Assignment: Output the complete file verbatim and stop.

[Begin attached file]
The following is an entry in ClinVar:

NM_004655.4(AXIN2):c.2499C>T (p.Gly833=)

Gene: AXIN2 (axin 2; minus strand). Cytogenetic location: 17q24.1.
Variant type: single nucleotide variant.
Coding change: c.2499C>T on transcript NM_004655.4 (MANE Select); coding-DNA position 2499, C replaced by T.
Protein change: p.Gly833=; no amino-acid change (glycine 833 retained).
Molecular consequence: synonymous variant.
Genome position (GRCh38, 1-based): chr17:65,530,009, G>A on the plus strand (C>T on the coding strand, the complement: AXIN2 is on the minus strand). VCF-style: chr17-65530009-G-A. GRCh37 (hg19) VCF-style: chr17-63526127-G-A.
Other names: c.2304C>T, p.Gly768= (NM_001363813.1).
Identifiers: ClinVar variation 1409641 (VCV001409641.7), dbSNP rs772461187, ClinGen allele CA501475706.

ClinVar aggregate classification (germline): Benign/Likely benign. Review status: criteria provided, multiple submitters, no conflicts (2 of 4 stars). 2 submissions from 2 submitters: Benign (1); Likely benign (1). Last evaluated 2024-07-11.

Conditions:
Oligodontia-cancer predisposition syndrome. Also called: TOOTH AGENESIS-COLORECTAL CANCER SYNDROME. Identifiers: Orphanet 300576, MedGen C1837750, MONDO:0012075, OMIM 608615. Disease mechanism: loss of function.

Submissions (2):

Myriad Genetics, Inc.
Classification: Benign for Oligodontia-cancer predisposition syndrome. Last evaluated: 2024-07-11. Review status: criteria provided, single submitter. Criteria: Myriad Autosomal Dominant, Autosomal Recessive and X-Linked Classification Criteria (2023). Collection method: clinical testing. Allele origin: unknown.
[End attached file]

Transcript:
The following is an entry in ClinVar:

NM_004655.4(AXIN2):c.2499C>T (p.Gly833=)

Gene: AXIN2 (axin 2; minus strand). Cytogenetic location: 17q24.1.
Variant type: single nucleotide variant.
Coding change: c.2499C>T on transcript NM_004655.4 (MANE Select); coding-DNA position 2499, C replaced by T.
Protein change: p.Gly833=; no amino-acid change (glycine 833 retained).
Molecular consequence: synonymous variant.
Genome position (GRCh38, 1-based): chr17:65,530,009, G>A on the plus strand (C>T on the coding strand, the complement: AXIN2 is on the minus strand). VCF-style: chr17-65530009-G-A. GRCh37 (hg19) VCF-style: chr17-63526127-G-A.
Other names: c.2304C>T, p.Gly768= (NM_001363813.1).
Identifiers: ClinVar variation 1409641 (VCV001409641.7), dbSNP rs772461187, ClinGen allele CA501475706.

ClinVar aggregate classification (germline): Benign/Likely benign. Review status: criteria provided, multiple submitters, no conflicts (2 of 4 stars). 2 submissions from 2 submitters: Benign (1); Likely benign (1). Last evaluated 2024-07-11.

Conditions:
Oligodontia-cancer predisposition syndrome. Also called: TOOTH AGENESIS-COLORECTAL CANCER SYNDROME. Identifiers: Orphanet 300576, MedGen C1837750, MONDO:0012075, OMIM 608615. Disease mechanism: loss of function.

Submissions (2):

Myriad Genetics, Inc.
Classification: Benign for Oligodontia-cancer predisposition syndrome. Last evaluated: 2024-07-11. Review status: criteria provided, single submitter. Criteria: Myriad Autosomal Dominant, Autosomal Recessive and X-Linked Classification Criteria (2023). Collection method: clinical testing. Allele origin: unknown.